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2019: the greenest year ever in Denmark

20 December 2019

In 2019, Denmark introduced the world’s most stringent climate act. New calculations from Danish Energy show that Denmark is already well on the way to delivering on the law that commits the country to reduce its greenhouse gas emissions by 70 per cent by 2030. Even though 2019 is not yet over, the calculations, which are based on the Danish Energy Agency’s statistics and ENTSO-E, the European Network of Transmission System Operators for Electricity, show that the share of the wind and solar power in the country’s electricity consumption reached previously unmet heights.

Wind turbines produced enough power to cover 46 per cent of Denmark’s electricity consumption, which is a new record. Solar cells amounted for three per cent – a share which is expected to increase substantially in the coming years, given that certain types of large solar parks can be erected without subsidies. The previous record of 45 per cent was set in 2017.

The Danish Energy Agency estimates that the production of green energy will already exceed Denmark’s gross electricity consumption by 2028.

Wind production has also set new records. Using a cutoff of 16 December, wind turbines produced 15 terawatt hours in 2019, which is an amount equivalent to the electricity consumption of 3.75 million households. This figure has been aided by the offshore wind farm, Horns Rev 3, which officially opened in summer this year. The offshore farm consists of 49 turbines.

-Related solution: International energy cooperation

The Danes’ electricity is becoming CO2 neutral

The amount of coal in the Danish electricity mix has also fallen by one third over the past two years. It now amounts for 13.3 per cent of production. Furthermore, the share of biomass, and in particular the amount of imported wood pellets, is beginning to flat line.

Both the low amounts of coal and the increasing shares of renewable energy means CO2 emissions from electricity are also falling. The power found in the Danes’ electricity sockets emits 157 grams of CO2 per kWh. These are historically low levels and far less than half the levels seen in 2013.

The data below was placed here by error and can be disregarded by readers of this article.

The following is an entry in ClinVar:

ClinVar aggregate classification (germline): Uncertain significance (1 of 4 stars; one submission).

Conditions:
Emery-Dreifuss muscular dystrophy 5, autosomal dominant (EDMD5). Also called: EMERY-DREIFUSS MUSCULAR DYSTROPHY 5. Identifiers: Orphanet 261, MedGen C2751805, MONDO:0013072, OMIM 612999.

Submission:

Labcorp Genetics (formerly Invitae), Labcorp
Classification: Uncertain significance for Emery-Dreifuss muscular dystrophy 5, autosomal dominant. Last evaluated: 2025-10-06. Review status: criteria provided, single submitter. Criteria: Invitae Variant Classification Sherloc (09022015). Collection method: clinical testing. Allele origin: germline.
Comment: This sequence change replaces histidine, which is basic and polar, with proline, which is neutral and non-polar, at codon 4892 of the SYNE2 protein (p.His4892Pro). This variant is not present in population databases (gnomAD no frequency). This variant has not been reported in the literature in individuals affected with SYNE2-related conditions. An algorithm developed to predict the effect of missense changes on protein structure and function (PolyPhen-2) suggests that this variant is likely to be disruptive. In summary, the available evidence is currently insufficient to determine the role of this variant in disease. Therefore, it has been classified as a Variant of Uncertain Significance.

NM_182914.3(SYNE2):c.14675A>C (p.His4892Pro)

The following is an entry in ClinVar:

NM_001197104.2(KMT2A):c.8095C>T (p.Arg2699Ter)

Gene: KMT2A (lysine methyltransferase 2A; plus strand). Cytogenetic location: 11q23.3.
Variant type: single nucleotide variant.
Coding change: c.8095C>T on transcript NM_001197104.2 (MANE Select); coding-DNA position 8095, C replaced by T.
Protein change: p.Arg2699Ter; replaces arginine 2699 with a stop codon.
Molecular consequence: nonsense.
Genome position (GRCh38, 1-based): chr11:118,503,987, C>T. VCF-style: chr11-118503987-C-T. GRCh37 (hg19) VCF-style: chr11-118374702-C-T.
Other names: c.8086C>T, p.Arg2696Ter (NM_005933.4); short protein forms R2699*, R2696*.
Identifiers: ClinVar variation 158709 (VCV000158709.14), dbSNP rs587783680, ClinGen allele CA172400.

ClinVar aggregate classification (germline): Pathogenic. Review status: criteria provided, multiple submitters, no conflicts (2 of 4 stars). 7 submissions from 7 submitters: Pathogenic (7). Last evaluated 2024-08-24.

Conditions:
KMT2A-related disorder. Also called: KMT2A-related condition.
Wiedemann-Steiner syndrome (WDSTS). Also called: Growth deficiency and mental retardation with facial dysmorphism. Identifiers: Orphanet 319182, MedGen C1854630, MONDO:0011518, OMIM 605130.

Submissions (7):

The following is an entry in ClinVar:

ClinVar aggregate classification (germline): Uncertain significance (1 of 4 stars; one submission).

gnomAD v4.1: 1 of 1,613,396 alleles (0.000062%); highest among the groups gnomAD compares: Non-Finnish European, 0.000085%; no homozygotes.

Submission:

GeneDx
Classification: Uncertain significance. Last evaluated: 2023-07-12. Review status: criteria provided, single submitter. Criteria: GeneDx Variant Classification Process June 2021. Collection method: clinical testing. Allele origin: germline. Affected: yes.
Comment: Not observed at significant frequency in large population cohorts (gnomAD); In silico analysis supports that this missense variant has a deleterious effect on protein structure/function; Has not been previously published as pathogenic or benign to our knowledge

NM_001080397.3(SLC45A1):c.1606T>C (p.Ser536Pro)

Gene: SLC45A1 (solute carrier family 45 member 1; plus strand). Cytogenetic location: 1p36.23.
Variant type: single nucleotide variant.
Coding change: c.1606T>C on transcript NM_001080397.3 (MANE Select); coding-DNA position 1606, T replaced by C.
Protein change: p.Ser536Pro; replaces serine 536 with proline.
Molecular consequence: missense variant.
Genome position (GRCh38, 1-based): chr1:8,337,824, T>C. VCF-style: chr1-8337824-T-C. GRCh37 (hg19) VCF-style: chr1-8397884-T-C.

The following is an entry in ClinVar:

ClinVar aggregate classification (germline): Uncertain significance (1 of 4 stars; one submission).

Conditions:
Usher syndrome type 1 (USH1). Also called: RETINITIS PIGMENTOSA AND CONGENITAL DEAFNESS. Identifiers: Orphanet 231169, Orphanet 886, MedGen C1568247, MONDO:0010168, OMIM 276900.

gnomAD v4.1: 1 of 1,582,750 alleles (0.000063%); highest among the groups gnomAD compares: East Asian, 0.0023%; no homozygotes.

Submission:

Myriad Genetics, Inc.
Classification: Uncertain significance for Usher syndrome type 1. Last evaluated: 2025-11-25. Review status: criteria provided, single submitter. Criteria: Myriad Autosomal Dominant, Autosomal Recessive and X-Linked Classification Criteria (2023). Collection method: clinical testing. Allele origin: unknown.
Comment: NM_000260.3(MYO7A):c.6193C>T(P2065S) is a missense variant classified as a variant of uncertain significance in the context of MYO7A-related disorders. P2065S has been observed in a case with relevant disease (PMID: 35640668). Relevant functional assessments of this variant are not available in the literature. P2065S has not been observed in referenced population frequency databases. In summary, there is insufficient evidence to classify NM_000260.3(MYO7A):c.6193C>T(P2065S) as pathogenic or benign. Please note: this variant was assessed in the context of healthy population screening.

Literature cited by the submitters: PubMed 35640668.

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Danish Energy’s CEO, Lars Aagaard is pleased by the results.

“This is the result of the last 30 years of energy policies. Now we have ten years left to fix the last bit,” he states.

“The trend is heading in the right direction. However, we need new policies to quickly replace coal, oil and gas from transport, industrial and heating sectors with electricity” Lars Aagaard continues.

We also need to accelerate this development in order to fulfil the commitments set out in the Climate Act, Lars Aagaard stresses.

Denmark has three coal-fired power plants remaining in operation. The last one is set to close in 2028.

Sources: Danish Energy, Energiwatch

Photo: Photo by Tom Ezzatkhah on Unsplash

Background information

  • Initial calculations reveal that 2019 was a record year for the production of green energy
  • Wind turbines have produced 15 TWh of power, which is an amount equivalent to the electricity consumption of 3.75 million households. The previous record from 2017 was 14.8 TWh
  • The total share of renewable energy in electricity production is 72 per cent. This figure was 71 per cent in 2017. Renewable energy in this context includes wind, solar power and biomass (in particular tree pellets)
  • The use of coal to produce electricity has fallen from 20 per cent in 2017 to approximately 13 per cent in 2019. In 2009, coal amounted for 49 per cent
  • In 2004,  producing one kilowatt hour resulted in, on average, 450 grams of CO2. This figure had dropped to 157 grams in 2019, according to the calculations by Danish Energy


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